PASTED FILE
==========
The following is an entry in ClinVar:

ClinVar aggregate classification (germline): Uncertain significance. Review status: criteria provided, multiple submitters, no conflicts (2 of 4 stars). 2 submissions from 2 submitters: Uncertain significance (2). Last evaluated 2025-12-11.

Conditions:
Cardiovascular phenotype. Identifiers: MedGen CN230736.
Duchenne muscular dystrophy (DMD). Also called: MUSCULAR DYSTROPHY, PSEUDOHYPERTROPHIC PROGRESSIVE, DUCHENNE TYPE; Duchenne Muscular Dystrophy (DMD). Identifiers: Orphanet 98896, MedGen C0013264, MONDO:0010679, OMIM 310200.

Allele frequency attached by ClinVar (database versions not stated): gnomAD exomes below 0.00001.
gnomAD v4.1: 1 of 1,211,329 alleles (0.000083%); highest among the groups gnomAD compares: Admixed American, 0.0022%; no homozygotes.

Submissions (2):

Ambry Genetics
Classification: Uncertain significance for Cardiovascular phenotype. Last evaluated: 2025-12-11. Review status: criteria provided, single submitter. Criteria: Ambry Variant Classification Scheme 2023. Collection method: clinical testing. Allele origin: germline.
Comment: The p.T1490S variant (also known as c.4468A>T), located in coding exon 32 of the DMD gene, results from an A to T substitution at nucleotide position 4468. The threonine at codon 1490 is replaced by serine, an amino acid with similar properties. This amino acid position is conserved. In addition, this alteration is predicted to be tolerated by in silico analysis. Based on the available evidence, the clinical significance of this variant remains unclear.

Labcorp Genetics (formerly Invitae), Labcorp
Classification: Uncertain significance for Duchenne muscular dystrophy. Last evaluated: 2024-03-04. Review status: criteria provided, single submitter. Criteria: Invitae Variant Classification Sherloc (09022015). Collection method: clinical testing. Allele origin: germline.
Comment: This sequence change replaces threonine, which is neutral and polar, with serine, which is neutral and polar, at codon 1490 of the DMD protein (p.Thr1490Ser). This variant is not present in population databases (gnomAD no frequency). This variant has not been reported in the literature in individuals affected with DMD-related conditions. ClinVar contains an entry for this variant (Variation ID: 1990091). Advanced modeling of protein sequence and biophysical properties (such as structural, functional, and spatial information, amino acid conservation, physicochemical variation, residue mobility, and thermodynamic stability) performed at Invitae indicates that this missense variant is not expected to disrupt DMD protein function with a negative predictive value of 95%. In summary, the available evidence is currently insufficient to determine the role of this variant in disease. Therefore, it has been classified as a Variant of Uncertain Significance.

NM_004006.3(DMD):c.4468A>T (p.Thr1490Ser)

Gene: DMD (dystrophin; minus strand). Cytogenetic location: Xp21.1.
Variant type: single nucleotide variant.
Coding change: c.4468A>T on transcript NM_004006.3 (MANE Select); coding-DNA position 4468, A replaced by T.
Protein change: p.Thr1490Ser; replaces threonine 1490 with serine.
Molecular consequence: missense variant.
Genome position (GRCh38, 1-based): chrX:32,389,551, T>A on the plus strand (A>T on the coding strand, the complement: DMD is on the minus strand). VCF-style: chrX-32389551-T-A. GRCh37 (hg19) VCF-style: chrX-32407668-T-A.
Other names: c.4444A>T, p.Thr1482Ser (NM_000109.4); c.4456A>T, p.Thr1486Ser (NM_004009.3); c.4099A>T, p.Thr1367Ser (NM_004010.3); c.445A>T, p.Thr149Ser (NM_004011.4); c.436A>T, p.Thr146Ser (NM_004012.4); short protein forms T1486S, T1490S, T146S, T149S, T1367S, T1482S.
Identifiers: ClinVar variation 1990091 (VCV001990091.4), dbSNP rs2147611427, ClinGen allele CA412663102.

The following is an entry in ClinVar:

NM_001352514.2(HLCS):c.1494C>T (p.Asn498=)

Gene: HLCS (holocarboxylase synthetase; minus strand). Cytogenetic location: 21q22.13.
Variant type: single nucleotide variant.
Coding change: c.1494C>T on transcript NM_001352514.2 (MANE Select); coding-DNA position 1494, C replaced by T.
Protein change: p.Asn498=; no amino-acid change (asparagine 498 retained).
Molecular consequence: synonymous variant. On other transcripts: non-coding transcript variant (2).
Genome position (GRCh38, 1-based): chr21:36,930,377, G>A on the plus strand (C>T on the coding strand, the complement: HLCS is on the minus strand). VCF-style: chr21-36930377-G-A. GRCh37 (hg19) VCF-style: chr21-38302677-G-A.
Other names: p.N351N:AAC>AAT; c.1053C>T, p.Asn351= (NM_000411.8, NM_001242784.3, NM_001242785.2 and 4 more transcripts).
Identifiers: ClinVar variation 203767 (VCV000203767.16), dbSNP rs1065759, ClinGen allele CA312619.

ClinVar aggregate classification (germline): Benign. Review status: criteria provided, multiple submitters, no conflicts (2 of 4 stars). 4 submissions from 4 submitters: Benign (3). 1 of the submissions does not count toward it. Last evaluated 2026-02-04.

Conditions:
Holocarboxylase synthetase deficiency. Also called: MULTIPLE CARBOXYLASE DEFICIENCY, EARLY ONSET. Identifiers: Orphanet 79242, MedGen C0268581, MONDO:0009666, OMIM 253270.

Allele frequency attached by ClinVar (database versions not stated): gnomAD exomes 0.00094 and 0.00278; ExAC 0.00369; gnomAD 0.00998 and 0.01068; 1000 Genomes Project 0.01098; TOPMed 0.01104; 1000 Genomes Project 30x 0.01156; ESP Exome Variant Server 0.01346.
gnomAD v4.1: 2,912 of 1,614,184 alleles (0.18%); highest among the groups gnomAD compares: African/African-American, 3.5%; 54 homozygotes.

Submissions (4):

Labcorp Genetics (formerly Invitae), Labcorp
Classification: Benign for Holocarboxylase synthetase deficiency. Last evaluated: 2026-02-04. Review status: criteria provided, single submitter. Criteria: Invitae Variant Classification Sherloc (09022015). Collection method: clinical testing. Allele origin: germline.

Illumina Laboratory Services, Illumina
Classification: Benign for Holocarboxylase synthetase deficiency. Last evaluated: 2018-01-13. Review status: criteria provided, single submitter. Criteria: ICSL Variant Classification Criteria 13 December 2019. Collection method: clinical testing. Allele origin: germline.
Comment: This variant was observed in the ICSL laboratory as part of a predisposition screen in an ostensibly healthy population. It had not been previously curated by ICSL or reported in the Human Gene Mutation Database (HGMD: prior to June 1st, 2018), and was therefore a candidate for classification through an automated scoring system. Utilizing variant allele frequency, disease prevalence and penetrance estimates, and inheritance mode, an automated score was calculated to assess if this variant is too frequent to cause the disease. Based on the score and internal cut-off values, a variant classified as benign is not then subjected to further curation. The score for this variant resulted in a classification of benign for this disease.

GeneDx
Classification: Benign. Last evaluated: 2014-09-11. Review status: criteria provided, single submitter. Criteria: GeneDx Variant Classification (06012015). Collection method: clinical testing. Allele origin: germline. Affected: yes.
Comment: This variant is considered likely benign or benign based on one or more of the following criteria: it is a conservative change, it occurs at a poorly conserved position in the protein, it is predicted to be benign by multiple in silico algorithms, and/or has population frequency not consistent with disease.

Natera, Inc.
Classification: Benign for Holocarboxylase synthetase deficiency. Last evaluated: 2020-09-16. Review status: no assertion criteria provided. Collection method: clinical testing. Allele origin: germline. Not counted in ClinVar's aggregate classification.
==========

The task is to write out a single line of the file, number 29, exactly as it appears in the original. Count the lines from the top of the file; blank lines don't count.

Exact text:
Protein change: p.Asn498=; no amino-acid change (asparagine 498 retained).